Next, taking refuge in God means that we recognize our dependence on Him. We naturally tend to be self-reliant but suffering strips away illusions of power and control. In 2 Chronicles 20:12, Jehoshaphat expressed his dependence on God, “For we are powerless against this great horde that is coming against us. We do not know what to do, but our eyes are on you.” Like Jehoshaphat, we too find ourselves in situations where we are powerless and don’t know what to do. We too must depend on God. During suffering, our need for wisdom becomes clear. We don’t know how to respond to difficult people or circumstances in a way that glorifies God. We need to seek wisdom from the Word. He promises to generously supply (James 1:5). Suffering also leaves us feeling weak and helpless. We must also depend on God to supply strength. In our own strength, we cannot glorify Him. We are powerless against the physical dangers of this life, against the strategies of Satan, and against the sinful tendencies of our own hearts. But God has promised us that His grace is sufficient (2 Corinthians 12:9-10). The same power that raised Jesus from the dead is at work in us (Ephesians 1:20). As we commit to depending on His wisdom and His strength, we will find refuge.
Use the Resources God Has Given
Taking refuge in God also means that we use the resources that God has given us: the Word, prayer, and the local church. We cling to the Lord through His Word and prayer, but we are not created to walk through life on our own. When God saved us, he placed us in the body of Christ. We are to bear one another’s burdens (Galatians 6:2). When we experience deep sorrow, we call out to God, but we also reach out to brothers and sisters in Christ who can sit beside us, weep with us, and pray for us. When we have physical needs beyond our resources, we humbly make our needs known to the body of Christ. We seek wisdom from those more spiritually mature than us. One of the main ways that God shows his love and care to His people is through His people. Our own pride, with its desire for autonomy, strength, and self-sufficiency, often hinders us from using one of the greatest resources God has provided for His people—the church.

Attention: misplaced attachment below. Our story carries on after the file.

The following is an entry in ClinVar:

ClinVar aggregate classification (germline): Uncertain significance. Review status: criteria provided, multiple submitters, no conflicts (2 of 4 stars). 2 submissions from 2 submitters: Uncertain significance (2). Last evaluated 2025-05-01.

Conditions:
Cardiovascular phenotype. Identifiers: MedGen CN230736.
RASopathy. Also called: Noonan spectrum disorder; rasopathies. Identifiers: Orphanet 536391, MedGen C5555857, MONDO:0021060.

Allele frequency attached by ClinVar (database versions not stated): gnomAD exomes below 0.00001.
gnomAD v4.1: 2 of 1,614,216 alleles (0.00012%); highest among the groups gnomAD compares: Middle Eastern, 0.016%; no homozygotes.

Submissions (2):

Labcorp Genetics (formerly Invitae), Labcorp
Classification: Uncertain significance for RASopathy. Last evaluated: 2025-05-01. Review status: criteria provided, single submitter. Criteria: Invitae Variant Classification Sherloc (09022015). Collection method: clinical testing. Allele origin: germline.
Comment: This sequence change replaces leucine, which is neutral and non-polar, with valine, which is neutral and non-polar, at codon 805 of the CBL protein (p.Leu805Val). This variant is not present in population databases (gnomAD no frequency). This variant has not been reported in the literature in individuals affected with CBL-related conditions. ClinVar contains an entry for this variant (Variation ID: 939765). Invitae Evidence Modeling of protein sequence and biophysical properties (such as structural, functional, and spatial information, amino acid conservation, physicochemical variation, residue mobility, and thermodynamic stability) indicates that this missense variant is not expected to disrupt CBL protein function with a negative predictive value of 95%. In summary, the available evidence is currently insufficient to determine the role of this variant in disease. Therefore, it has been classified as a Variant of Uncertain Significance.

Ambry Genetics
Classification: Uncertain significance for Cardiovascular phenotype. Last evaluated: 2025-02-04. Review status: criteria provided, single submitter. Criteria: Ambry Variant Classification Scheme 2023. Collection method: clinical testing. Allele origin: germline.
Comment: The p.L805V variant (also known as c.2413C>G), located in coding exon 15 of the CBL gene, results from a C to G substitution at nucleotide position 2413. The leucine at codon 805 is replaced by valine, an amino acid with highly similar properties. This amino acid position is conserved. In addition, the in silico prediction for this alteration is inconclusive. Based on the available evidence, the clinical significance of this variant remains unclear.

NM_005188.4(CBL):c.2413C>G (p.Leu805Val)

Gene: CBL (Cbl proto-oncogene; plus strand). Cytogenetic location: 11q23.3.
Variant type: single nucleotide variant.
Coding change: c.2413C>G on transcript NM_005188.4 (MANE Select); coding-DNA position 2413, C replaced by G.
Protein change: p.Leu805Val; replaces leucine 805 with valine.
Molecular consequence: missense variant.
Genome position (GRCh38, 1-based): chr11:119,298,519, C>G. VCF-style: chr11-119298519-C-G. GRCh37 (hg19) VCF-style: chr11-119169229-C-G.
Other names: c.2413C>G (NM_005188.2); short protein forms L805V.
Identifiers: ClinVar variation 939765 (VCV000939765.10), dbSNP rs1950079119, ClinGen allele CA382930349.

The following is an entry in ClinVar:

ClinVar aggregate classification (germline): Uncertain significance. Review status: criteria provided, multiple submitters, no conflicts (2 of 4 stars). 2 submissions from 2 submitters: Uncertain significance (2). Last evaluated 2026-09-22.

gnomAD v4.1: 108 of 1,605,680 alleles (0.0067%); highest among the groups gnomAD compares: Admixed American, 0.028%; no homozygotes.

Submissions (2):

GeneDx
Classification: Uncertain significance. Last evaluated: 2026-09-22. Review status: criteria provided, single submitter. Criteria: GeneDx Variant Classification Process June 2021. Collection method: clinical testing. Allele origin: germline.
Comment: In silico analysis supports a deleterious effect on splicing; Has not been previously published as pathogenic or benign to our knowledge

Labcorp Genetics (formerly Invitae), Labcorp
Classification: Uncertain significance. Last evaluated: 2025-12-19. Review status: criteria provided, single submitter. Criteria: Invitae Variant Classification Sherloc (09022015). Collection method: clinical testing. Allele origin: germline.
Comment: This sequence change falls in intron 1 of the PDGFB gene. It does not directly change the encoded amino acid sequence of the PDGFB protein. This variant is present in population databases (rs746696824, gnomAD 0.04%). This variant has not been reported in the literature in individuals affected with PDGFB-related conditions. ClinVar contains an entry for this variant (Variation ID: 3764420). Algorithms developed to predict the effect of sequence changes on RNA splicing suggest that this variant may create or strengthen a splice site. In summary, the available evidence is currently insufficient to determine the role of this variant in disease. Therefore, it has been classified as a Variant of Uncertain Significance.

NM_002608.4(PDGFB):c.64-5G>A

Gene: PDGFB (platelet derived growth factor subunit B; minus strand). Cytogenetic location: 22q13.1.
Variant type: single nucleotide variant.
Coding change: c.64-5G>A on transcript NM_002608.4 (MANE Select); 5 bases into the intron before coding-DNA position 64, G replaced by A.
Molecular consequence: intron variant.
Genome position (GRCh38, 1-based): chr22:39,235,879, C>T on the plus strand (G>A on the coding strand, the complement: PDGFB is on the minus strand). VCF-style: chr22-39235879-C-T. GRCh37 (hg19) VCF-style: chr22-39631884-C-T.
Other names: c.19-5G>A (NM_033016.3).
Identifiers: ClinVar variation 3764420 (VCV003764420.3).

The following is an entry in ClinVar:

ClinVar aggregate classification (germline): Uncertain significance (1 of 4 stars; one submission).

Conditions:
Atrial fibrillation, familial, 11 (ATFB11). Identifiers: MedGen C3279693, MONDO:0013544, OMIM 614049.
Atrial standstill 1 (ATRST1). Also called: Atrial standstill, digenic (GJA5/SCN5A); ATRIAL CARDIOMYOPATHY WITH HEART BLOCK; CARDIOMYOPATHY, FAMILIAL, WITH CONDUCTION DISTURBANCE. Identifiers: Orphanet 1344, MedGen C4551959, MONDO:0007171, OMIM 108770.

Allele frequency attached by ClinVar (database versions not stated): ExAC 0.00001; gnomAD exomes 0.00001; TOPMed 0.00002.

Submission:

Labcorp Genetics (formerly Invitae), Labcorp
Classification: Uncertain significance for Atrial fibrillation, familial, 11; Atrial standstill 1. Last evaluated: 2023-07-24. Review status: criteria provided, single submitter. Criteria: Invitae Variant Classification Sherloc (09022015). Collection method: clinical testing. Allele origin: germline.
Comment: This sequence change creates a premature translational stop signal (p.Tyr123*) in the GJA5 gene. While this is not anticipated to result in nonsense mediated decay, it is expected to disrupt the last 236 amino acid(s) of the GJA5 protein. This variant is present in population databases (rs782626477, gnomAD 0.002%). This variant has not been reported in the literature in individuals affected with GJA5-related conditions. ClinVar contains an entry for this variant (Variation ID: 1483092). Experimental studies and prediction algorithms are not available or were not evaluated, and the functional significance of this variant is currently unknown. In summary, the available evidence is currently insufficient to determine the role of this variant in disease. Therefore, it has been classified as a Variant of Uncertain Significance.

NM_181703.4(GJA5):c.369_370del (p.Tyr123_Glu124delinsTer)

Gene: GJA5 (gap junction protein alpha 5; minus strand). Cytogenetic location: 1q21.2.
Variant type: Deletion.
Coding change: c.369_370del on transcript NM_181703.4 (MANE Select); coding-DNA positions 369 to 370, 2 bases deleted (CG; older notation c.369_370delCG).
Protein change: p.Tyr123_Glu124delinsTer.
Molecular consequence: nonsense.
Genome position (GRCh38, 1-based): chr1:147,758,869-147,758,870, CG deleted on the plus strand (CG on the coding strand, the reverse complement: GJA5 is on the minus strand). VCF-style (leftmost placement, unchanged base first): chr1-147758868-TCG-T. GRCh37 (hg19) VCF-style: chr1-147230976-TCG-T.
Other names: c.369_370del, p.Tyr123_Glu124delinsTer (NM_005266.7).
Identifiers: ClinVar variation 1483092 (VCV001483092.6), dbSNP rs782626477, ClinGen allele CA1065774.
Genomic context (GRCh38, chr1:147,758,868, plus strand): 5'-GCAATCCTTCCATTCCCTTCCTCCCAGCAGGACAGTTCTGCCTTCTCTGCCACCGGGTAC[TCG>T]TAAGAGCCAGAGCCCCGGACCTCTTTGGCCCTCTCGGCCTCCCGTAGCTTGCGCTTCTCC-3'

Finally, taking refuge in the Lord means that we meekly submit to His work in our lives (1 Peter 5:6-7). One of our biggest hindrances to trusting God is simply that often we are afraid that He will not give us everything we want. Sometimes we fear that the Lord might not give us the exact kind of help that we think is best. We don’t want to endure. We want instant relief. God, however, is doing eternal things. One of God’s gospel purposes for trials is to refine us and make us more like Christ. We are often blind to our sin, and God uses the pressures of suffering to expose our hearts (Deuteronomy 8:2). Suffering becomes an opportunity to ask ourselves, “Where is my thinking unbiblical? What selfish desires drive my behavior? What has become more important to me than God Himself?
The refining fire of affliction is painful (Isaiah 48:10), but we can trust Him and the outcome of the particularly designed affliction (Romans 8:28-29). We can humbly admit that God is wiser than we are and that, as the perfect Father, He truly does know what is best for us. He will fulfill His purpose for us. In the raging storm, we can safely take refuge under His wings until the storms of destruction pass by.